When Category 4 Hurricane Ida blasted ashore in Louisiana earlier this week with 150 mph winds and torrential rains, many had questions about what the now tropical storm would mean for the Chesapeake Bay region.
The Susquehanna River drains the middle part of Pennsylvania and is the largest river feeding the Chesapeake, delivering, on average, half of the fresh water to the Bay. Heavy rains mean more runoff from the land, flooding, and more pollution into streams, rivers, and ultimately the Chesapeake Bay. Yesterday, as Ida swept across our region, Pennsylvania in particular saw one of its wettest days in history with average rainfall amounts falling between 4 and 7 inches. What's more, according to the United States Geological Survey (USGS), more than 200,000 cubic feet of water are currently passing through the Conowingo Dam, at the mouth of the Susquehanna, every second. That's 2.2 Olympic swimming pools of pollution-rich water entering the Bay every second. And that number is on the rise. For those who may be more familiar with a certain Maryland beer—that's 17.5 million 12 oz cans of Natty Boh every second.
We sat down with Beth McGee, CBF's Director of Science and Agricultural Policy, to understand more of what powerful storms like Ida mean for our region, and what we can expect in the future.
What are the biggest impacts we can expect from storms like Ida?
Localized flooding in Pennsylvania and elsewhere is certainly a concern for both human safety (e.g., loss of property or even life) and ecological (e.g., erosion of streambanks, smothering of fish and other aquatic organisms) reasons.
In terms of impacts on the Chesapeake Bay, timing is important.
- Late summer/early fall storms seem to have a lesser impact on dissolved oxygen compared to heavy rains in the early summer and spring. In addition, most underwater grasses have already started to die back, so effects will be lower, than say a storm that happens in May/June at the beginning of the growing season. That said, the high flows associated with heavy rains can scour and uproot bay grasses.
- Summer storms can mix the water column, shrinking the dead zone by mixing low/no oxygen bottom waters with well oxygenated surface waters.
- The greater amount of fresh water in the Bay could affect survival of oysters and clams, as well as distributions of fish and jellyfish
How does nutrient pollution, exacerbated by these storms, impact our water?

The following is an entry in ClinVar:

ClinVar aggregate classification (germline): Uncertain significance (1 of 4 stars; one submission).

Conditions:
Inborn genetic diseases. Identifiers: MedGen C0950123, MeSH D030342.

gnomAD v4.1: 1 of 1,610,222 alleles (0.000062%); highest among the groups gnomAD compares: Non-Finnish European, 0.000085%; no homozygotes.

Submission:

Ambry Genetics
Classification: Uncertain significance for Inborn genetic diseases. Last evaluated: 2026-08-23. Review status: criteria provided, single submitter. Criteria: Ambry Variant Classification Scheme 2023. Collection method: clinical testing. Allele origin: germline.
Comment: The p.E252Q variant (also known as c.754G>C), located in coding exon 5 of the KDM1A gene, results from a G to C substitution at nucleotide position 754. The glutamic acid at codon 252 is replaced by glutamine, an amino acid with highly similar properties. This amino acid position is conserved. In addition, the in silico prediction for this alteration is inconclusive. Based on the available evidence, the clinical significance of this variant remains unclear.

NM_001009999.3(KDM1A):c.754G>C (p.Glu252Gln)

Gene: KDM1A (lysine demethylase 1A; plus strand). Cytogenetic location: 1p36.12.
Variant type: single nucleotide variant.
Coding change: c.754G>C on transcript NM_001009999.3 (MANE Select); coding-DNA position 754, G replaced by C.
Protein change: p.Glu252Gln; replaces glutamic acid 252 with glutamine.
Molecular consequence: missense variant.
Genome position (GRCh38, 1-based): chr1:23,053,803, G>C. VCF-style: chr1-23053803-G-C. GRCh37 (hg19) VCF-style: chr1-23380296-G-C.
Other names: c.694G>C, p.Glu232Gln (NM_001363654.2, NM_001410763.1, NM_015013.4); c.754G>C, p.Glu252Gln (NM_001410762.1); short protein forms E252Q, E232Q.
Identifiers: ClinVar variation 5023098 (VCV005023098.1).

There are three main pollutants causing the poor health of our waterways—nitrogen, phosphorus, and sediment. Nitrogen and phosphorus are nutrients that we add to our grass, gardens, and cropland to make them grow. The problem is that excessive amounts of nitrogen and phosphorus fuel unnaturally high levels of algae growth in the water. When the algae die, they sink to the bottom and are decomposed by bacteria that consume the oxygen in the water. As a result, during the summer, large areas of the Bay and its rivers are plagued by "dead zones"—areas with insufficient oxygen to support aquatic life. Sediment (tiny particles of dirt floating in the water) turns the water cloudy, blocking sunlight from reaching aquatic grasses and smothering oysters and other bottom-dwelling species.
What about the Conowingo Dam?
The Conowingo Dam is located at the mouth of the Susquehanna River where it feeds into the Chesapeake Bay. Historically, the dam trapped a lot of sediment and associated nutrients. The dam is now full, so under higher flows, sediments and nutrients can be scoured from behind the dam, adding to the pollution loads coming from upstream. During storm events, "scour" contributes roughly a quarter of sediment pollution coming over the Conowingo Dam—the other three quarters are associated with storm flow. However, the bigger the storm, the greater the scour. In addition, lots of trash and debris that has been trapped behind the dam can also be scoured and end up on beaches downstream.
How does climate change play into all of this? And what can we do about it?
Climate change is predicted to increase the intensity and frequency of storms like Ida. It's important to keep in mind, however, that while heavy rains will always mean more pollution to our waterways, there are many things we can do to reduce runoff. Planting streamside forested buffers and wetlands will slow the flow of water and suck up nutrients and sediment. Farming practices like cover crops, no-till and rotational grazing lead to healthier soils that have a higher capacity to soak up rainwater. In our urban areas, more "green infrastructure" such as trees and rain gardens will similarly reduce runoff by allowing more rain to infiltrate back into the ground.